V

Figure 5-12. Mincing of parathyroid tissue to be autotransplanted.

Figure 5-13. Scenario of minimally invasive parathyroidectomy. A, This is a preoperative sestamibi scan with increased uptake in the left neck on posterior orientation, suggesting a left upper gland. B, An oblique view of a sestamibi scan at 20 minutes. Close scrutiny suggests increased uptake near the left lower lobe of the thyroid. C, Lidocaine is used as a local anesthetic for skin incisions in addition to intravenous sedation. D, A Geiger counter gamma probe machine. Auditory counts are used to localize adenoma as a "hot spot." E, Parathyroid adenoma being removed through a small incision. The thyroid lobe is being retracted medially. F, The gland is excised and probed. Ex vivo counts are measured. G, A 1.3 cm parathyroid adenoma is measured ex vivo. H, Parathyroid adenoma is bivalved. The parenchyma has a classic brownish-yellow appearance. I, After excision, the 3 cm incision is noted. An interrupted absorbable suture is used to reapproximate the anterior fascia. J, Three tubes are immediately sent to the chemistry laboratory. The tube on the left has 3 mL of blood drawn before adenoma excision and is labeled "pre." The tube in the middle has 3 mL of normal saline and aspirated cells from the adenoma. The tube on the right has 3 mL of blood drawn 10 minutes after parathyroid tumor excision and is labeled "post." K, The automated machine is in the chemistry laboratory. The three samples are processed and the results are available in 10 minutes. L, The screen of the automated machine shows the parathyroid hormone levels from each sample after each has been spun and processed. The pre-excision value of 511 pg/mL and postexcision value of 11.0 pg/mL are observed. The aspiration confirms parathyroid tissue as the values > 2,500 pg/mL. M, The patient's small incision is closed in the operating room while the blood samples are being processed. When a 50% drop is noted, the patient is taken to the recovery room.

Figure 5-13. Scenario of minimally invasive parathyroidectomy. A, This is a preoperative sestamibi scan with increased uptake in the left neck on posterior orientation, suggesting a left upper gland. B, An oblique view of a sestamibi scan at 20 minutes. Close scrutiny suggests increased uptake near the left lower lobe of the thyroid. C, Lidocaine is used as a local anesthetic for skin incisions in addition to intravenous sedation. D, A Geiger counter gamma probe machine. Auditory counts are used to localize adenoma as a "hot spot." E, Parathyroid adenoma being removed through a small incision. The thyroid lobe is being retracted medially. F, The gland is excised and probed. Ex vivo counts are measured. G, A 1.3 cm parathyroid adenoma is measured ex vivo. H, Parathyroid adenoma is bivalved. The parenchyma has a classic brownish-yellow appearance. I, After excision, the 3 cm incision is noted. An interrupted absorbable suture is used to reapproximate the anterior fascia. J, Three tubes are immediately sent to the chemistry laboratory. The tube on the left has 3 mL of blood drawn before adenoma excision and is labeled "pre." The tube in the middle has 3 mL of normal saline and aspirated cells from the adenoma. The tube on the right has 3 mL of blood drawn 10 minutes after parathyroid tumor excision and is labeled "post." K, The automated machine is in the chemistry laboratory. The three samples are processed and the results are available in 10 minutes. L, The screen of the automated machine shows the parathyroid hormone levels from each sample after each has been spun and processed. The pre-excision value of 511 pg/mL and postexcision value of 11.0 pg/mL are observed. The aspiration confirms parathyroid tissue as the values > 2,500 pg/mL. M, The patient's small incision is closed in the operating room while the blood samples are being processed. When a 50% drop is noted, the patient is taken to the recovery room.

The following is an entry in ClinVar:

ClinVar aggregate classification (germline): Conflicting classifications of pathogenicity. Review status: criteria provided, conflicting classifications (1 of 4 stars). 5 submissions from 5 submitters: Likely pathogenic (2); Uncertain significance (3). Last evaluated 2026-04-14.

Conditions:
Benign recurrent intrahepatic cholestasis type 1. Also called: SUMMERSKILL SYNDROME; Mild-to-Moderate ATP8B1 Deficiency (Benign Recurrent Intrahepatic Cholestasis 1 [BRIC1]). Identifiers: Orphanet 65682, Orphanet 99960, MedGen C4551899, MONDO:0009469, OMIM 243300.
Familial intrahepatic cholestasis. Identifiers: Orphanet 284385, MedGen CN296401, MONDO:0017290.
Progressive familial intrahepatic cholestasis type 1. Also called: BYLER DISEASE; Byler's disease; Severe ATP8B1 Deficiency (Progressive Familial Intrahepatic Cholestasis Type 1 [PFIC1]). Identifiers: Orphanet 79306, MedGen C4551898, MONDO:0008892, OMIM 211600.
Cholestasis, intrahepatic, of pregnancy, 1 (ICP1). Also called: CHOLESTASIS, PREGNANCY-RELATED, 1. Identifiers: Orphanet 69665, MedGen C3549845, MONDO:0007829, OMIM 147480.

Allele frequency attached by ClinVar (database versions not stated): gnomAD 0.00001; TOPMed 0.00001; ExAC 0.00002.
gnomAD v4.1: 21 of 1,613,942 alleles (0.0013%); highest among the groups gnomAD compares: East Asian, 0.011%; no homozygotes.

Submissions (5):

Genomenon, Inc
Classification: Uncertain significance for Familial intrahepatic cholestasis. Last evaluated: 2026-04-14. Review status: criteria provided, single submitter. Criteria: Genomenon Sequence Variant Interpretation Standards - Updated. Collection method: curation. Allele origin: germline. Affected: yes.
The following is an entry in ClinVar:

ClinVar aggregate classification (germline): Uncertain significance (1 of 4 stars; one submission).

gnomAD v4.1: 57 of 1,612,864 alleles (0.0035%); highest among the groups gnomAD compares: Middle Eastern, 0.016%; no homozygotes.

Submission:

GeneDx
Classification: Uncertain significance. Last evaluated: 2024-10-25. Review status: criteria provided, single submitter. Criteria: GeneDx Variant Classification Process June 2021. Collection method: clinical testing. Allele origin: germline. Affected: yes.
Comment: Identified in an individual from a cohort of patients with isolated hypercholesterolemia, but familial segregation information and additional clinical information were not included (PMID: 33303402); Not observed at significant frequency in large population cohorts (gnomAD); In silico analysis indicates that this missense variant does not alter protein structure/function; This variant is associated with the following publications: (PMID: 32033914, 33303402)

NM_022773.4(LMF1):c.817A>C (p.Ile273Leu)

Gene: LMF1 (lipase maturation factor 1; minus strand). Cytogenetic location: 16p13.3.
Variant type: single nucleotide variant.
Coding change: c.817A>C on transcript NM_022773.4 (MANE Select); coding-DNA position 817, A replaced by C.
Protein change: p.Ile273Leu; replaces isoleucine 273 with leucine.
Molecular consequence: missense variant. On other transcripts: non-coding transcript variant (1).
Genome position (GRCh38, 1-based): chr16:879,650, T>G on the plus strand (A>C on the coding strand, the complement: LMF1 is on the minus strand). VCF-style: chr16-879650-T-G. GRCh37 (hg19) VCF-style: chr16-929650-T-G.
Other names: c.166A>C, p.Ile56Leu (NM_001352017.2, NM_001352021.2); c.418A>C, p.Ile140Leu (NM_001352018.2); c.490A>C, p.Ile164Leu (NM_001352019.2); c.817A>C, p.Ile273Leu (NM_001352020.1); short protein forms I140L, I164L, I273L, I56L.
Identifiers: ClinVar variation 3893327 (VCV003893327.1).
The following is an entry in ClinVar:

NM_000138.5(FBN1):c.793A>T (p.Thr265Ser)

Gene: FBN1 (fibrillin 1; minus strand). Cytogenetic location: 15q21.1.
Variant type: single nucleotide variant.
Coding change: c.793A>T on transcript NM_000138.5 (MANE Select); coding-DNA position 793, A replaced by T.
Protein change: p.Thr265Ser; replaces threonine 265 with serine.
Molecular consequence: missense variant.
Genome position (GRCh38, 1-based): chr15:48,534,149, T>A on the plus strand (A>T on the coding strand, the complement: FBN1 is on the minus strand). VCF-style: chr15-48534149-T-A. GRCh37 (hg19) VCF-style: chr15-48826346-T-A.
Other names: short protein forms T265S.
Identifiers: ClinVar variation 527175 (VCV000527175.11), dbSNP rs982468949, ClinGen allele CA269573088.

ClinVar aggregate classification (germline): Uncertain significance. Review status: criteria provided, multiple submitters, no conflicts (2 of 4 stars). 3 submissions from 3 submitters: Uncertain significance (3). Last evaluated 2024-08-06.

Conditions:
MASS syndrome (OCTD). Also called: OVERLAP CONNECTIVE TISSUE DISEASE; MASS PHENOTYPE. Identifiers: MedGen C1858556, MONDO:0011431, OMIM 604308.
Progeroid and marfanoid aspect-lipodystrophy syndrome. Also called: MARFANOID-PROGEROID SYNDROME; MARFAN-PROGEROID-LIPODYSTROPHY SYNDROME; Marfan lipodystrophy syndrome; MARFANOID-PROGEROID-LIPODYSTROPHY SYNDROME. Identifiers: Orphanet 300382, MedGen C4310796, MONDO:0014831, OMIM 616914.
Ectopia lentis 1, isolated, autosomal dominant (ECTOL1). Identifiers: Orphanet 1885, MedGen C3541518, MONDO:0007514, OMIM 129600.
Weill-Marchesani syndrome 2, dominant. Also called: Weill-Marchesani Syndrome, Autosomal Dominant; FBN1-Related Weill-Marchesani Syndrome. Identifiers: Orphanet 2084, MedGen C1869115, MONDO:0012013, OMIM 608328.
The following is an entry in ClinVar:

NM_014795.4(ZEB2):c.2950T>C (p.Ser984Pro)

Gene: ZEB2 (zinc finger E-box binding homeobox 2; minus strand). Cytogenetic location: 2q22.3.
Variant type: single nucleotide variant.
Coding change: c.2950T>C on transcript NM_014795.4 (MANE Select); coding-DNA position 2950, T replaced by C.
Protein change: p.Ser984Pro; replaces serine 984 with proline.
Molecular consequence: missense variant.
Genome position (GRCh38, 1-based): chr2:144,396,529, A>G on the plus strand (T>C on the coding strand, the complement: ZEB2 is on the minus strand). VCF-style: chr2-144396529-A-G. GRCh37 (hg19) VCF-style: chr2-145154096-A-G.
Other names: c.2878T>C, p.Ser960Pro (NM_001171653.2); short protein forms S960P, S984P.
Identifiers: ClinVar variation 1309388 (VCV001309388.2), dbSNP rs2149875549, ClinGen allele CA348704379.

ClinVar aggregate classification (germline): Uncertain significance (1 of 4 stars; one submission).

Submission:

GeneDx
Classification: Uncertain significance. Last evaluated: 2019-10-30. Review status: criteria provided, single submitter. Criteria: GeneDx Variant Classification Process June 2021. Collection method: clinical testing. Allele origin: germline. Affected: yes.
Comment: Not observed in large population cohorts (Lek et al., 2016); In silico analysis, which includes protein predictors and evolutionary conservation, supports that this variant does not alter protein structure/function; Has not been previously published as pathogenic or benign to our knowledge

Compared with BNE, UNE leads to reduced cost from lower operating room charges, less general anesthesia, and earlier discharge (23- to 24-hour inpatient observation versus discharge 2 to 3 hours after surgery, respectively). There is a higher risk of permanent RLN injury with BNE versus UNE.

MIP produces favorable cosmetic results for the patient and allows more favorable technical conditions should reoperation be necessary. Udelsman compared the outcomes of conventional versus MIP performed by a single surgeon on 656 patients.57 Sixty-one percent of procedures were performed using the standard technique of bilateral cervical exploration under general anesthesia and 39% underwent MIP. The success rate for all procedures combined was 98% without significant difference between the two techniques. The complication rates for standard surgery versus MIP were 3.0% and 1.2%, respectively. MIP was associated with nearly a 50% reduction in operating time, a sevenfold reduction in length of hospital stay, and nearly a 50% reduction in total hospital charges.

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